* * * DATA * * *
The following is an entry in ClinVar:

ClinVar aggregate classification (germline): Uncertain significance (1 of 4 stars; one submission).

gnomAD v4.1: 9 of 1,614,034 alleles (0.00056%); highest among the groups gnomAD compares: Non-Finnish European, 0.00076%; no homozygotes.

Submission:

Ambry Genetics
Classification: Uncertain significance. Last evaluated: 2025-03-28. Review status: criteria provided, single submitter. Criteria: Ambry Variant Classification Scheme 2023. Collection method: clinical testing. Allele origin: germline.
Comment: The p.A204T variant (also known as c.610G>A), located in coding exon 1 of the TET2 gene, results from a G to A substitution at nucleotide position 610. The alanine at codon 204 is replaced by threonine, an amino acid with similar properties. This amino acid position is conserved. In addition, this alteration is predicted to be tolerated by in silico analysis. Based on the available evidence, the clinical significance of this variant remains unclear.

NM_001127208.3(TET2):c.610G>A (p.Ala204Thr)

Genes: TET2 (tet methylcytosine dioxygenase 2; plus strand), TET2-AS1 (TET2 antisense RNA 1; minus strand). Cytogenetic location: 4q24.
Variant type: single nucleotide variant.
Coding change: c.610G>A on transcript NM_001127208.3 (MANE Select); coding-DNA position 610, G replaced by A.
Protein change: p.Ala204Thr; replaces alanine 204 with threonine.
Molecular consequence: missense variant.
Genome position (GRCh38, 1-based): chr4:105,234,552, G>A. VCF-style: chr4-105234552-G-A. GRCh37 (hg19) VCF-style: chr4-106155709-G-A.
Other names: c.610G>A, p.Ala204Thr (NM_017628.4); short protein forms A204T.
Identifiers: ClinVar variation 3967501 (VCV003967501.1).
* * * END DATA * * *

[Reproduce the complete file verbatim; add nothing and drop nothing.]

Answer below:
The following is an entry in ClinVar:

ClinVar aggregate classification (germline): Uncertain significance (1 of 4 stars; one submission).

gnomAD v4.1: 9 of 1,614,034 alleles (0.00056%); highest among the groups gnomAD compares: Non-Finnish European, 0.00076%; no homozygotes.

Submission:

Ambry Genetics
Classification: Uncertain significance. Last evaluated: 2025-03-28. Review status: criteria provided, single submitter. Criteria: Ambry Variant Classification Scheme 2023. Collection method: clinical testing. Allele origin: germline.
Comment: The p.A204T variant (also known as c.610G>A), located in coding exon 1 of the TET2 gene, results from a G to A substitution at nucleotide position 610. The alanine at codon 204 is replaced by threonine, an amino acid with similar properties. This amino acid position is conserved. In addition, this alteration is predicted to be tolerated by in silico analysis. Based on the available evidence, the clinical significance of this variant remains unclear.

NM_001127208.3(TET2):c.610G>A (p.Ala204Thr)

Genes: TET2 (tet methylcytosine dioxygenase 2; plus strand), TET2-AS1 (TET2 antisense RNA 1; minus strand). Cytogenetic location: 4q24.
Variant type: single nucleotide variant.
Coding change: c.610G>A on transcript NM_001127208.3 (MANE Select); coding-DNA position 610, G replaced by A.
Protein change: p.Ala204Thr; replaces alanine 204 with threonine.
Molecular consequence: missense variant.
Genome position (GRCh38, 1-based): chr4:105,234,552, G>A. VCF-style: chr4-105234552-G-A. GRCh37 (hg19) VCF-style: chr4-106155709-G-A.
Other names: c.610G>A, p.Ala204Thr (NM_017628.4); short protein forms A204T.
Identifiers: ClinVar variation 3967501 (VCV003967501.1).